She sits on the edge during basketball matches and while others huddle together in groups to applaud the home team when they play against visiting schools, Juliana looks as though she lives in a world of her own.

People keep a wide arc around her.

In 1968, a year as long as any other, with the usual summer, autumn, winter and spring, the seasons stay the same for me apart from changing from the mushroom brown linen school dress with its short sleeves and white collar for warm weather, into the navy tunic and white blouse topped off by a dark blue jumper and blazer for the cold.

We are not permitted to wear our blazers by day, but only when we are out on the street or during religious ceremonies.

Some girls try to keep their blazers on during class time because the rooms are Antarctic cold but they displease their teachers even as the nuns can keep warm under layers of fabric and fingerless gloves and the lay teachers wear winter coats and scarves.

‘Character building’, I hear the teachers say and go along with them in my attempts to build my own character into someone who is strong. Someone who can withstand the cold and the hatred of Maria Rizzo, along with the eerie silence of Juliana Kibble and the insults of the mathematics teacher who only likes girls who are good with sums.

I smile at this mathematical nun when she hobbles past, crippled by arthritis in her fingers and toes.

‘She’s only like that because she’s in pain,’ my sister tells me.

But my sister is better with numbers than me, nor does she choose to spend her days trying to make everyone like her.

Her job is easier. Or so I think in those days of revolution when I should have bucked the system.

When I should have tried to find a more purposeful way.

Instead, I figured if you’re in prison, then the best way to get along is to befriend guards and fellow prisoners alike, and not offend a soul, even if someone like Maria Rizzo takes offence at your overtures.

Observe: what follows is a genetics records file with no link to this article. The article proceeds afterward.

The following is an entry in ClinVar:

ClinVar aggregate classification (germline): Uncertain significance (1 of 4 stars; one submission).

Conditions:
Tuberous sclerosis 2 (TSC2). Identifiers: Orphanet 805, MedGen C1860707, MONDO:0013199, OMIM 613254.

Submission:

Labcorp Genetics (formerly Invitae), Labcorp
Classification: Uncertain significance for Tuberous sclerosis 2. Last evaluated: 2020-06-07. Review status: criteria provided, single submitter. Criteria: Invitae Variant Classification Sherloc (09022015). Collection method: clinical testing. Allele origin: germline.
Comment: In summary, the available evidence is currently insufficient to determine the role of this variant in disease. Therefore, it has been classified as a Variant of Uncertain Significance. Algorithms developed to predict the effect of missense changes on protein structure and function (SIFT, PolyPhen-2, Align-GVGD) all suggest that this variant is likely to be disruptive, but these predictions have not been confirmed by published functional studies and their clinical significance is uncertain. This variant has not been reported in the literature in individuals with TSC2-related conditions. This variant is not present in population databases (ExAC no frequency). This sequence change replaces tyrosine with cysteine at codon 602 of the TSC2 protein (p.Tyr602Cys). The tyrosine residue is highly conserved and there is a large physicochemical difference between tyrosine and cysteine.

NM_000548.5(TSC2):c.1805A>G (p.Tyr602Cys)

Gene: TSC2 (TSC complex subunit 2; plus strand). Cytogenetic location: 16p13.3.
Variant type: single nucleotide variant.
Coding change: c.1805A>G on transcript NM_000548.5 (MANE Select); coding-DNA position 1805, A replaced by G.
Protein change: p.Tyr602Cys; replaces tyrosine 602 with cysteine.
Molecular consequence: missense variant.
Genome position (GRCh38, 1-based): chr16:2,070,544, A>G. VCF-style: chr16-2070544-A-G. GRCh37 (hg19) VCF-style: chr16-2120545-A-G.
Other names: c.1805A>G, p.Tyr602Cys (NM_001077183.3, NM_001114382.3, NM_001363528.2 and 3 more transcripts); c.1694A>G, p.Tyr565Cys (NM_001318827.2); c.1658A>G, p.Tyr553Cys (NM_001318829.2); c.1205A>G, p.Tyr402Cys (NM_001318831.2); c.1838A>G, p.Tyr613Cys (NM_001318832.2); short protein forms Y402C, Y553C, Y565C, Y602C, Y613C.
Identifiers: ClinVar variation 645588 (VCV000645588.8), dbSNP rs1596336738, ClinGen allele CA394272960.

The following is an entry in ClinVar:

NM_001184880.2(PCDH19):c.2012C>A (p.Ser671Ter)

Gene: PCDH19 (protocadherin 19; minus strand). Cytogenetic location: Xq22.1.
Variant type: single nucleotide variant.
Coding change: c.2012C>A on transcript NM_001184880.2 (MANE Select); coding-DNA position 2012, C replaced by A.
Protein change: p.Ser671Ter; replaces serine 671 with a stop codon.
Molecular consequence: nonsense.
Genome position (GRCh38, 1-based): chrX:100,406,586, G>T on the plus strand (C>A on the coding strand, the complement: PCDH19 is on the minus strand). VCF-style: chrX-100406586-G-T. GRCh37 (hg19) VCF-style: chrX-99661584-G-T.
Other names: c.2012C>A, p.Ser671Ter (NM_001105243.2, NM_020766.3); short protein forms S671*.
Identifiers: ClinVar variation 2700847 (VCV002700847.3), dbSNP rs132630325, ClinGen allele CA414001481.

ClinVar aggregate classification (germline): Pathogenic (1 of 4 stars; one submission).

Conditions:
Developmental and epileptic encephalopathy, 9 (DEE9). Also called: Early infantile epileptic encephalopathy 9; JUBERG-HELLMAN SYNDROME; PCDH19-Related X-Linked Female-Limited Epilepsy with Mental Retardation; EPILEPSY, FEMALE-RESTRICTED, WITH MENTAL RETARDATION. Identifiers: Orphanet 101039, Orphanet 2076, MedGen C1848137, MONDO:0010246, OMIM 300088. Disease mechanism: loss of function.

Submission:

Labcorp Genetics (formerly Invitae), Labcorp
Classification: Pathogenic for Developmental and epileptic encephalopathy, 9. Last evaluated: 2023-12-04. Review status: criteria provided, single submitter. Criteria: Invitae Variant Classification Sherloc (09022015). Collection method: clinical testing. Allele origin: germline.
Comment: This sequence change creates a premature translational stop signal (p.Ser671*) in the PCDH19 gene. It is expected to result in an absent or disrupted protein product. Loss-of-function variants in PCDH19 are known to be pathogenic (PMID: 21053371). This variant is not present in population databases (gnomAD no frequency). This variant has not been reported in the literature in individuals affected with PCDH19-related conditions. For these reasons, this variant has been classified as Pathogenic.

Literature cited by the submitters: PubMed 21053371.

No revolutions here.

Someone as young as you

When I was fourteen years old and first decided to become a social worker in order to help families like mine, I had no idea it would take me another eight years to begin. And even then it was only a beginning.

I held my first ever job as a social worker in Prince Henry’s Hospital on St Kilda Road near the Commonwealth army barracks and the Arts Centre. The hospital was about six floors in height but they put the social work department downstairs in the basement alongside the emergency department, which you entered from a side street.

I imagined they put us in the basement as a measure of our perceived value in those days.

I had not wanted to work in a hospital but I had earlier given up a Commonwealth scholarship to go to university for a cadetship with the Health Department. This meant I needed to pay off some of my debt to the government by working in a medical establishment of sorts, though less than a year down the track I realised no one was keeping tabs on me and I could go and work wherever I pleased.

I disliked working in a hospital as a social worker as my role was somehow determined by the medicos who thought of us as folks who could iron out difficulties at home while they attended to a person’s sick or damaged body.

I hated having to front up at someone’s bed and introduce myself as Elisabeth S from the social work department.

‘Your doctors think it would be helpful for you to see someone,’ I’d say and lean over them with kind eyes.